Governance of mental healthcare: Fragmented accountability
- Additional Document Info
- View All
Within international healthcare systems the neglect of mental health and challenge in shifting from institutional to community care have been recurrent themes. In analysing the challenges, we focus on the case study of Canada by exploring the manner in which health law and policy evolved to inhibit community-based mental healthcare, and compare the resulting funding landscape from an international perspective. The historical institutionalist analysis draws on the literature and healthcare finance data. As a spending statute, the Canada Health Act defines the terms on which the federal government finances publicly insured provincial healthcare. Despite the goal to support physical and mental well-being by removing financial barriers to access health services, exclusion of community care offered by non-physicians (such as psychotherapy) from the terms of the Act inhibited its fulfilment. Diminished federal transfers deepened the disincentive for provinces to establish community care: mental health declined from 11 to 7 percent of provincial healthcare spending from 1979 to 2014. Governance oversight was passed to provinces whose competing demands on diminished resources limited their capacity to extend care. Accountability was found fragmented as neither government stepped-in to ensure the continuum of care, even as federal transfers were restored and evidence of cost-effectiveness grew. Although American and Canadian funding patterns are similar, other OECD countries invest between 13 and 18 percent of healthcare expenditures on mental health. Lessons from the Canadian case are the manner in which its federal structure and intergovernmental dynamics shaped health policy, and the importance of ensuring representation from a range of perspectives in policy development. Federal financial incentives were also found to profoundly impact the expansion of community-based mental healthcare. Evidence shows that public insurance for community supports would reduce healthcare expenditures and employer productivity loss, resulting in savings of $255 billion over 30 years.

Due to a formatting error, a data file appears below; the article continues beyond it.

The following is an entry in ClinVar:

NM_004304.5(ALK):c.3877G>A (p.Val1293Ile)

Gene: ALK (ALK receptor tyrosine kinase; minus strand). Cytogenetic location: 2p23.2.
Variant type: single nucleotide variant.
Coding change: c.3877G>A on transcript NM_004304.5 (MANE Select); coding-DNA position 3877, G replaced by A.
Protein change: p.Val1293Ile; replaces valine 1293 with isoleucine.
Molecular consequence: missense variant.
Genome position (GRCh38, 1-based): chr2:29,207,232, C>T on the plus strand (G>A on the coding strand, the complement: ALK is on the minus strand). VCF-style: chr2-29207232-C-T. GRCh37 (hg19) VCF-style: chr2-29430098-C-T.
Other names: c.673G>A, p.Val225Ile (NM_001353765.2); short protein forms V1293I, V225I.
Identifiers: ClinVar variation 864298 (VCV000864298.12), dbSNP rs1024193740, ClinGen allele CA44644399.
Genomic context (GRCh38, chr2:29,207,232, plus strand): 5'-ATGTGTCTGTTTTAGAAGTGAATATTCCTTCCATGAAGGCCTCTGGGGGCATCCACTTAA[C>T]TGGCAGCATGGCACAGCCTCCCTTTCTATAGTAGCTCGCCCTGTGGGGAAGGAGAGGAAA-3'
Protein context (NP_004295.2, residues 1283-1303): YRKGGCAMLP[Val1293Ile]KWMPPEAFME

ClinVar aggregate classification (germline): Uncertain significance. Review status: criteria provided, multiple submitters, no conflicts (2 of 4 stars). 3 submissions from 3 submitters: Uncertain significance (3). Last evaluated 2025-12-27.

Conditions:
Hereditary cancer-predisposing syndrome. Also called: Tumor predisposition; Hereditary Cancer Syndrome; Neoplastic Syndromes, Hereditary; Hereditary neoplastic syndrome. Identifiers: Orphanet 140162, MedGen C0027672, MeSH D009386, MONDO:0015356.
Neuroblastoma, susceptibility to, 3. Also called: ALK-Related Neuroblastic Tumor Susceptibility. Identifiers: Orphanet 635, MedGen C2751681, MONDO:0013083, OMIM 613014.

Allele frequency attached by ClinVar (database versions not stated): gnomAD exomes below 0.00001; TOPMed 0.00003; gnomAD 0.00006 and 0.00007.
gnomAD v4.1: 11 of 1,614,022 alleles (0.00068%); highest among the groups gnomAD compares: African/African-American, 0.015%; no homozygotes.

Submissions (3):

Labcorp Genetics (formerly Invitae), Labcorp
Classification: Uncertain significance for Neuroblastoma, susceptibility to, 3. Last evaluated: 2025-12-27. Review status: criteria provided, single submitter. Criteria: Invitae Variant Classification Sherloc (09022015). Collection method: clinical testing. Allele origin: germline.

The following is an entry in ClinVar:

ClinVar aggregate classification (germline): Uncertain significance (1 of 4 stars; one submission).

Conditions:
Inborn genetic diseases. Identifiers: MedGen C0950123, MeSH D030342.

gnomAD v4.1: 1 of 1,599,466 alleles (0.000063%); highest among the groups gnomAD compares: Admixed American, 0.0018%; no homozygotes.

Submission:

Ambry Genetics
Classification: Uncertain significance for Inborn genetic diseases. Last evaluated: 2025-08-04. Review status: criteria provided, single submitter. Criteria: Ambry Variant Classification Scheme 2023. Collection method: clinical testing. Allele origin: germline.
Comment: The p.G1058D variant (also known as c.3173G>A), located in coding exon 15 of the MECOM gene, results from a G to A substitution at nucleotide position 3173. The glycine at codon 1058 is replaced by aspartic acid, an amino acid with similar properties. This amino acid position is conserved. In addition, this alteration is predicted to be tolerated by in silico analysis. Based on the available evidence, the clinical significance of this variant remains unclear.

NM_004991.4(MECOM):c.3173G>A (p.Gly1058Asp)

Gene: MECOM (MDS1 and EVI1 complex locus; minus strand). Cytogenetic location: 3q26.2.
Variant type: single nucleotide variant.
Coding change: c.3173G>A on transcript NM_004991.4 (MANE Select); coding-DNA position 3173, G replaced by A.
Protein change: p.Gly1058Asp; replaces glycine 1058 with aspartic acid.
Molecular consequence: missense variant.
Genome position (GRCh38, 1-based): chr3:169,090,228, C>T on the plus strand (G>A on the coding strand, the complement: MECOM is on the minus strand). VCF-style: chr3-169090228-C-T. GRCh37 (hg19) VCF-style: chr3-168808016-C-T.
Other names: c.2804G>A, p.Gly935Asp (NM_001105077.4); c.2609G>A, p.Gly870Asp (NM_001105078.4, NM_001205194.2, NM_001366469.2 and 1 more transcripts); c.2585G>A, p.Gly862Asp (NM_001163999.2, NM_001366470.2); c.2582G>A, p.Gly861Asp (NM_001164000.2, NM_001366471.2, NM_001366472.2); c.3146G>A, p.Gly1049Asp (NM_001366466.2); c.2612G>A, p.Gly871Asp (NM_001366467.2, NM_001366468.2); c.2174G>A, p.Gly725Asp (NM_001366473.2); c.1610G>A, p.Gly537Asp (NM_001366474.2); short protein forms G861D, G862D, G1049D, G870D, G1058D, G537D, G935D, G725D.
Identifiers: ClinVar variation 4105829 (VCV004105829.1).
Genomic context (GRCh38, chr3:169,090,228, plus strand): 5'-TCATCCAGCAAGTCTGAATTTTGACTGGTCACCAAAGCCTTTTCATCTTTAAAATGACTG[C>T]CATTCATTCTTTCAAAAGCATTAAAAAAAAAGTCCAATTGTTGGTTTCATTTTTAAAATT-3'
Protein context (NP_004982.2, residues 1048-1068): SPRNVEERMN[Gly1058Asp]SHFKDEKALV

has subject area